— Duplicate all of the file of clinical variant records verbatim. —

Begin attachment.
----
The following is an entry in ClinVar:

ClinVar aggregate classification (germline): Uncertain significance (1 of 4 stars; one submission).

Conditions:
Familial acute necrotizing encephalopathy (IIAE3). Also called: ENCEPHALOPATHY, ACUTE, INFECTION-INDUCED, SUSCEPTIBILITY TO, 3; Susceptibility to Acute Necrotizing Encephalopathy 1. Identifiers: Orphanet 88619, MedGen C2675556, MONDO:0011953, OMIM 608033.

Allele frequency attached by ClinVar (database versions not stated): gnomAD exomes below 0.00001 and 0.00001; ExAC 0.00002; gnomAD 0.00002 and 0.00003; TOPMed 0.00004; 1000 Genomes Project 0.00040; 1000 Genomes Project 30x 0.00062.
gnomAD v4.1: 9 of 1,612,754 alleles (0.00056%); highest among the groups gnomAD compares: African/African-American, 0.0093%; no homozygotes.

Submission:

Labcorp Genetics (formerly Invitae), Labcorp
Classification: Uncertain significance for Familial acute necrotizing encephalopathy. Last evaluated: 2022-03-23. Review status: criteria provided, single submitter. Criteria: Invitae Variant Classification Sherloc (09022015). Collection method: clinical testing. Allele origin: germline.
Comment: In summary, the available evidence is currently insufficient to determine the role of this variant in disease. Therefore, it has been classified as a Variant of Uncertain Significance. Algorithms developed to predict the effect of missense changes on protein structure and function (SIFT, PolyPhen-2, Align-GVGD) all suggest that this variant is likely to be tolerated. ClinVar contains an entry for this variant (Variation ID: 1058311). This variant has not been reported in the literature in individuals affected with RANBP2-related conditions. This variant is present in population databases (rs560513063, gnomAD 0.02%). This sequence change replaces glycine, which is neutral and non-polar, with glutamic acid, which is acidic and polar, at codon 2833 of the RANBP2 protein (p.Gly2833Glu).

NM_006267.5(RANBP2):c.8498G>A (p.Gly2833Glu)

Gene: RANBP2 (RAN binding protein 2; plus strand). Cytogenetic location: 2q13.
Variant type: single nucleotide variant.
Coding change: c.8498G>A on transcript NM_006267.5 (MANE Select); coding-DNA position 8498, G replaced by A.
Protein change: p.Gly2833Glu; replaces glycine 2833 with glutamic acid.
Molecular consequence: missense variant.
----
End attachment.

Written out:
The following is an entry in ClinVar:

ClinVar aggregate classification (germline): Uncertain significance (1 of 4 stars; one submission).

Conditions:
Familial acute necrotizing encephalopathy (IIAE3). Also called: ENCEPHALOPATHY, ACUTE, INFECTION-INDUCED, SUSCEPTIBILITY TO, 3; Susceptibility to Acute Necrotizing Encephalopathy 1. Identifiers: Orphanet 88619, MedGen C2675556, MONDO:0011953, OMIM 608033.

Allele frequency attached by ClinVar (database versions not stated): gnomAD exomes below 0.00001 and 0.00001; ExAC 0.00002; gnomAD 0.00002 and 0.00003; TOPMed 0.00004; 1000 Genomes Project 0.00040; 1000 Genomes Project 30x 0.00062.
gnomAD v4.1: 9 of 1,612,754 alleles (0.00056%); highest among the groups gnomAD compares: African/African-American, 0.0093%; no homozygotes.

Submission:

Labcorp Genetics (formerly Invitae), Labcorp
Classification: Uncertain significance for Familial acute necrotizing encephalopathy. Last evaluated: 2022-03-23. Review status: criteria provided, single submitter. Criteria: Invitae Variant Classification Sherloc (09022015). Collection method: clinical testing. Allele origin: germline.
Comment: In summary, the available evidence is currently insufficient to determine the role of this variant in disease. Therefore, it has been classified as a Variant of Uncertain Significance. Algorithms developed to predict the effect of missense changes on protein structure and function (SIFT, PolyPhen-2, Align-GVGD) all suggest that this variant is likely to be tolerated. ClinVar contains an entry for this variant (Variation ID: 1058311). This variant has not been reported in the literature in individuals affected with RANBP2-related conditions. This variant is present in population databases (rs560513063, gnomAD 0.02%). This sequence change replaces glycine, which is neutral and non-polar, with glutamic acid, which is acidic and polar, at codon 2833 of the RANBP2 protein (p.Gly2833Glu).

NM_006267.5(RANBP2):c.8498G>A (p.Gly2833Glu)

Gene: RANBP2 (RAN binding protein 2; plus strand). Cytogenetic location: 2q13.
Variant type: single nucleotide variant.
Coding change: c.8498G>A on transcript NM_006267.5 (MANE Select); coding-DNA position 8498, G replaced by A.
Protein change: p.Gly2833Glu; replaces glycine 2833 with glutamic acid.
Molecular consequence: missense variant.